HOW THE BUSINESS STARTED
Today, we’re talking to Steve Timmermans from EverWoods Designs. Starting part-time in early 2000, Steve decided to acquire his own logs for lumber at the same time that live edge was making a comeback. As a former biologist with a background in ecology, he transitioned from this profession into the woodworking career by gradually building his brand and business over the past 13 years.
Steve started sawing slabs back in 2002, and in 2014 he decided to go full-time with his business, EverWoods Designs. Starting with a staff of two additional employees to help build the business, they were off to a great start.
In the beginning, they were milling mainly for their own supplies. It came naturally for them to source their own logs and this kept them pretty busy. Staying primarily on site, they were able to saw enough logs to sustain their own sales and furniture division.
The first piece of equipment that Steve bought was a Granberg Alaskan Chainsaw Mill. Using a double ended bar with a Makita 70cc on each end, he then synchronized the throttle on those by using a hand throttle and was able to get even RPMs that way.
Using the Granberg, a Woodmizer, and their Nile kilns, storage to protect these valuable tools became essential. In the beginning, they were fortunate enough to have a large pole barn that they used as their warehouse. As the business grew, they added to their space by erecting buildings known as “hoop houses” for further storage. They now have about 200 linear ft of hoop houses covering some of their inventory and increasing their expansion ability.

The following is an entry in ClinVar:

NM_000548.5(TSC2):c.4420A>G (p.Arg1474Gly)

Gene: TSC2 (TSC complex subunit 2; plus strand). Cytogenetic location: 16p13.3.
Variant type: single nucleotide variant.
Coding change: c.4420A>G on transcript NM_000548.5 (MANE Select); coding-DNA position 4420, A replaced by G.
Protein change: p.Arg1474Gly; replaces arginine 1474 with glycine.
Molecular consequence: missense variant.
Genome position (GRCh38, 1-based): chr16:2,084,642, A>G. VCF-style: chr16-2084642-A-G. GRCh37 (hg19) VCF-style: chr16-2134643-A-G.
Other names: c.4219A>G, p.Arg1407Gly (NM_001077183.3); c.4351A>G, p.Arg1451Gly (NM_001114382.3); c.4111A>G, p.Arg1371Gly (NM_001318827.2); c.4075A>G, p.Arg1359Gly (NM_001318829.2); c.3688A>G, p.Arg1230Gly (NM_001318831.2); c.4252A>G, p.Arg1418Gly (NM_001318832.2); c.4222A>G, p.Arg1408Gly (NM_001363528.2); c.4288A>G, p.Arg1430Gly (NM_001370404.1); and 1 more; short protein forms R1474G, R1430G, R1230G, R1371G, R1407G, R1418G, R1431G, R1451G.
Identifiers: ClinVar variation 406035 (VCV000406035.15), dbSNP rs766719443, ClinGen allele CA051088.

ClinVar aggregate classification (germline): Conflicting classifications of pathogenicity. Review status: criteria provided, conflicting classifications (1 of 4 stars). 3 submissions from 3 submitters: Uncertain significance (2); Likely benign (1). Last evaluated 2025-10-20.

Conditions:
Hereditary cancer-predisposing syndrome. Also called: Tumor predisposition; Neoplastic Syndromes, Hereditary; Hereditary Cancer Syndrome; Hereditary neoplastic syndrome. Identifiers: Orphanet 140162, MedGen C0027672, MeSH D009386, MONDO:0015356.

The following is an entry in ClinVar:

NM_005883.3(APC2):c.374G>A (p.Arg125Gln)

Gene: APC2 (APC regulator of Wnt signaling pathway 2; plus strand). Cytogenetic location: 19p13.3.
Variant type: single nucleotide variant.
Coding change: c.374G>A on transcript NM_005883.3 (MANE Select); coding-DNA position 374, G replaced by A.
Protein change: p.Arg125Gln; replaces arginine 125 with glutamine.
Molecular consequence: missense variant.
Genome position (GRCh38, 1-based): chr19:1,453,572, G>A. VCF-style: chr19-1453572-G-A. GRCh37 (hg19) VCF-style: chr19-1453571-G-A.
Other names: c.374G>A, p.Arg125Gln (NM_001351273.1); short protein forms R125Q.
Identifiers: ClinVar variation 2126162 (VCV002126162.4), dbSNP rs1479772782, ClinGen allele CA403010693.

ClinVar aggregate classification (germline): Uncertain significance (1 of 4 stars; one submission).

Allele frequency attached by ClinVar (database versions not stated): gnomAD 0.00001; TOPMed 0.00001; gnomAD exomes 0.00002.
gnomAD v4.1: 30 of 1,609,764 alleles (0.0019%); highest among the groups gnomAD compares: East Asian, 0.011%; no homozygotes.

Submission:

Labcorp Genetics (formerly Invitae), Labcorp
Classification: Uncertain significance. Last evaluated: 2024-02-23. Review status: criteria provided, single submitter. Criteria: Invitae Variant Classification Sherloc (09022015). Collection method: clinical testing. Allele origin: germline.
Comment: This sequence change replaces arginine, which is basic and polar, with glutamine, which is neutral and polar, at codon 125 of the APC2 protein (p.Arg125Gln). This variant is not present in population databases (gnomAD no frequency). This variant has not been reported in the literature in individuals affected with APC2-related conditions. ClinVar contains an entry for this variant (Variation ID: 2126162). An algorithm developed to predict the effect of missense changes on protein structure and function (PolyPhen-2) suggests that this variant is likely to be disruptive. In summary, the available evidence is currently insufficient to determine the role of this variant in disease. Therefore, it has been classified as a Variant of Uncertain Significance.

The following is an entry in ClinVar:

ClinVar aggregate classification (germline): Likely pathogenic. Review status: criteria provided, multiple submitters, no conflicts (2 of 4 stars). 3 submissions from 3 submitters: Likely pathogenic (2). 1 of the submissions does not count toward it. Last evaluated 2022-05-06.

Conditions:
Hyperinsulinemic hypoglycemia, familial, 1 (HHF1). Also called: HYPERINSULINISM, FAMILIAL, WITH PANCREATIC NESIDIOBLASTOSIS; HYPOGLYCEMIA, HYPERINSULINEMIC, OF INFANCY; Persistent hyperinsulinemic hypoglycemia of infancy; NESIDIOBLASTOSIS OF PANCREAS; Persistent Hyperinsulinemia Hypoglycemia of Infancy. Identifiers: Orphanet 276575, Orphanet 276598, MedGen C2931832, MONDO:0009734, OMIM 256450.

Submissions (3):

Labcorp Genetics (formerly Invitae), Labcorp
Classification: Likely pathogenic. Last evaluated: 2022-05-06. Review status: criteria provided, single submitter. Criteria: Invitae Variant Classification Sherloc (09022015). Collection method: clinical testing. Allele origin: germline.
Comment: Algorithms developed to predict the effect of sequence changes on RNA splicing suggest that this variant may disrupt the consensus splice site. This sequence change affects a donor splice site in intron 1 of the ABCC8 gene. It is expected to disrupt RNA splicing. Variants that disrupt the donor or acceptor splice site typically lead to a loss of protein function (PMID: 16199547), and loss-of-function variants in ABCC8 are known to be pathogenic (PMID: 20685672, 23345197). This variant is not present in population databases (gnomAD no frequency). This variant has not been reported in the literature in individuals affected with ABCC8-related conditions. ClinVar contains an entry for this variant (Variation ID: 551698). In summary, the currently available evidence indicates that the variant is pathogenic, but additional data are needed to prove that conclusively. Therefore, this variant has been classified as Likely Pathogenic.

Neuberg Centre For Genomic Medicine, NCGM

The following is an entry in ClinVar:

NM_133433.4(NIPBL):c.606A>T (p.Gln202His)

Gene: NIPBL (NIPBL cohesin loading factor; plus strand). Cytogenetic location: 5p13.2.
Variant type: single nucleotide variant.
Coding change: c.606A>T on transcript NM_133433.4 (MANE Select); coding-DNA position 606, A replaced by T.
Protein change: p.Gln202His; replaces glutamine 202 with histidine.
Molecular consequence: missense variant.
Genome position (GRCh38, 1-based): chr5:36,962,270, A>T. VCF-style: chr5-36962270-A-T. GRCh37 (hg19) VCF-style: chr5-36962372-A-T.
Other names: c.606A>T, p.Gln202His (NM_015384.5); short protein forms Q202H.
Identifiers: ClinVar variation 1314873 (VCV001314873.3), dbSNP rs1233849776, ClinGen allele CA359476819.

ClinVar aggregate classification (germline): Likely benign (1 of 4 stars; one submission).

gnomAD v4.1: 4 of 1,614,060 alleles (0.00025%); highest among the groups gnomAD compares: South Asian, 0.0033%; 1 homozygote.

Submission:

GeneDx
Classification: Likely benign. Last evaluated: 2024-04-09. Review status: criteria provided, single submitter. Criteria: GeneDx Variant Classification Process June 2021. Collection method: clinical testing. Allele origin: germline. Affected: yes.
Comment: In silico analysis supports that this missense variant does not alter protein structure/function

TRANSITIONING TO FULL TIME
Since the business has been developing gradually, the transition to a full-time focus on the business happened very organically and without much of a conscious decision. Keeping an eye on the markets and following the business trends in the industry, Steve kept at his work until it became a financially sustainable business. He also found it helpful that he continued to hold onto side-jobs that provided partial income while the business grew, in addition to his wife working full-time in her career.
Depending on the time of year, EverWoods Design has between 3-8 employees. Recently, in March of this year, they added a showroom to their business. The 7500 sqft showroom is located in St. Thomas, and it’s a sight to behold! This expansion has brought in quite a bit of exposure and interested clients, as well as beautiful Instagram posts! Located about 15-20 minutes from their milling site, it’s not too bad of a drive either.
FUTURE PLANS AND CURRENT CHALLENGES
Steve hopes to develop things further so that they have a smoother business flow that enables them to better serve the furniture and slab industry. As far as personal desires, EverWoods is hoping for increasing autonomy to use their own creativity with products and create one of a kind items- the kind of items that help “drive the ship” and define a business. Of course, they are still always interested in taking on their client’s custom requests!
The number one challenge at EverWoods Design right now is making choices about the future. Steve says that It really comes down to deciding where one wants the business to go. With this in mind, he notes that sticking to a business plan, deciding if you want to go bigger or stay small, and looking at the future while planning for the day is sometimes tough. However, the company is looking forward to what the future has in store!